A postmodern take on the "Dallas"-"Dynasty"-"Falcon Crest" sagas of the 1980s, "Dirty Sexy Money" (premiering at 10 p.m. ET Wednesday, Sept. 26) goes back to the oft-dipped well of chronicling the foibles and follies of the super-rich. However, it has the advantage of being in on its own joke, and aided by a deep and talented cast, most of the characters seem recognizably human.
At the center of everything is Nick George (Krause, "Six Feet Under"), an attorney whose practice is built around helping those who don't have the means to fight their own fights. We learn quickly that although his dad was also a lawyer, Nick is following a markedly different career path. His father, Dutch, was consigliere to the Darlings, a family of old-money billionaires -- think Vanderbilts and Astors -- with enough skeletons to fill an entire wing of their opulent mansion.
His father's job drove Nick's mom away, and the boy grew up in the shadow of all that wealth. It left a bitter taste in his mouth, and Nick has spent the better part of his adult life trying to wash it out.
When his father dies, though, Nick gets an offer from Tripp Darling (Donald Sutherland, having a grand old time) to take over as the family's counsel. It's a sweet deal: Nick gets to keep his other practice, plus $10 million a year to do charitable works in his dad's name. Too sweet to turn down, Nick reasons to his skeptical wife (Zoe McLellan).
Her doubts turn out to be well-placed as, unsurprisingly, the Darlings soon come to consume his every waking hour. Whether it's a pre-nup for eldest daughter Karen (Natalie Zea), who still has a thing for Nick, the transfer of a yacht youngest son Jeremy (Seth Gabel) won in a poker game or dealing with first son Patrick's (William Baldwin) extramarital affair with a transgender woman, Nick gets sucked in quickly.
Here's where Krause's skill at playing frustration comes in. Nick is the audience's stand-in, and even though he knows these people reasonably well, he still can't quite fathom what it's like to have that much money. While he's frequently repulsed by the actions of his clients, he can't help but be a little seduced by that wealth. It's a Faustian bargain, one that gets all the more complicated when he discovers that someone in the family may have been involved in his father's death.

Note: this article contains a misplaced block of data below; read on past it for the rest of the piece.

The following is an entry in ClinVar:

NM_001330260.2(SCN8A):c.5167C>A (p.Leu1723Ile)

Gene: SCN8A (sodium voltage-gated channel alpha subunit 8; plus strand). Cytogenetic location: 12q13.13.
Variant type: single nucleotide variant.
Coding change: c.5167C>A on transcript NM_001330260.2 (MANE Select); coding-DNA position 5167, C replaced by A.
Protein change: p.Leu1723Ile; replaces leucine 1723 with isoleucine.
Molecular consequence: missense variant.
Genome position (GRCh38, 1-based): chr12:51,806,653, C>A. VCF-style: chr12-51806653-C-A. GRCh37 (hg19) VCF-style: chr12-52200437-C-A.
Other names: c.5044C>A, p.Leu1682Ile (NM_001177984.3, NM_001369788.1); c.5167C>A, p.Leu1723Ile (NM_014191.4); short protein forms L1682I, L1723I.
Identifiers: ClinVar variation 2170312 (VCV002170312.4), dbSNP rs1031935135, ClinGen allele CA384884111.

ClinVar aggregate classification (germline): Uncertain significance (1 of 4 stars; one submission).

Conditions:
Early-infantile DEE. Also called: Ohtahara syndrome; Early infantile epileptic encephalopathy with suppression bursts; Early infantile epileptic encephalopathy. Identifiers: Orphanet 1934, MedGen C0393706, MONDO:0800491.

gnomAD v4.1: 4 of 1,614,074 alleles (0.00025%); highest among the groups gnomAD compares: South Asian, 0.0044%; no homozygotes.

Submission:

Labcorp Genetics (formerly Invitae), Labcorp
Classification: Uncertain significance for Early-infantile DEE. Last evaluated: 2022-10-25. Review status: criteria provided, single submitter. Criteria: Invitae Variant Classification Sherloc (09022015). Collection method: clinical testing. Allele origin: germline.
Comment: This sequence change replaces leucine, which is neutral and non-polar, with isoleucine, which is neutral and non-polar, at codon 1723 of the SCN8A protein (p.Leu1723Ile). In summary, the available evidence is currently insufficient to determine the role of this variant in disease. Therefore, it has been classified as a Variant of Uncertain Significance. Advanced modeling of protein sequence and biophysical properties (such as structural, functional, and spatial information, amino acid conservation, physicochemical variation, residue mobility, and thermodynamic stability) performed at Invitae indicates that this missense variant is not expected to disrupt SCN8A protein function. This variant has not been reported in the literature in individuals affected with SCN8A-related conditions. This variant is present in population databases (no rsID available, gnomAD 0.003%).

The danger with any nighttime soap is that it will devolve into self-parody, but creator Craig Wright, like Krause a veteran of "Six Feet Under," seems to have a good sense of where that line is. The show presents viewers with some pretty outrageous situations, but within that setup the characters behave in emotionally honest ways. I wouldn't go so far as to call the Darlings sympathetic, but nor are they mustache-twistingly eeevil (a notable exception is Glenn Fitzgerald's Brian Darling, an Episcopal minister who acts like a petulant 6-year-old most of the time). Throwing a little gray into an often black-and-white genre serves the show quite well.
Krause and Sutherland are the standout performers, but the cast -- Jill Clayburgh and Samaire Armstrong are also regulars -- is strong throughout. Baldwin hams it up a bit -- at times you'd swear he's doing an impression of his brother Alec -- but he's also charming as the conflicted Patrick and shares several good scenes with Krause. Even Armstrong, playing a Paris-esque party girl, finds a little bit of depth in her character.
ABC sent two episodes to critics, and the second (which will actually air as the show's third) was right in line with the pace and tone of the pilot. That's an encouraging sign that the show's writers have a handle on where they want to go. If they keep walking that line, "Dirty Sexy Money" will be one heck of an entertaining ride.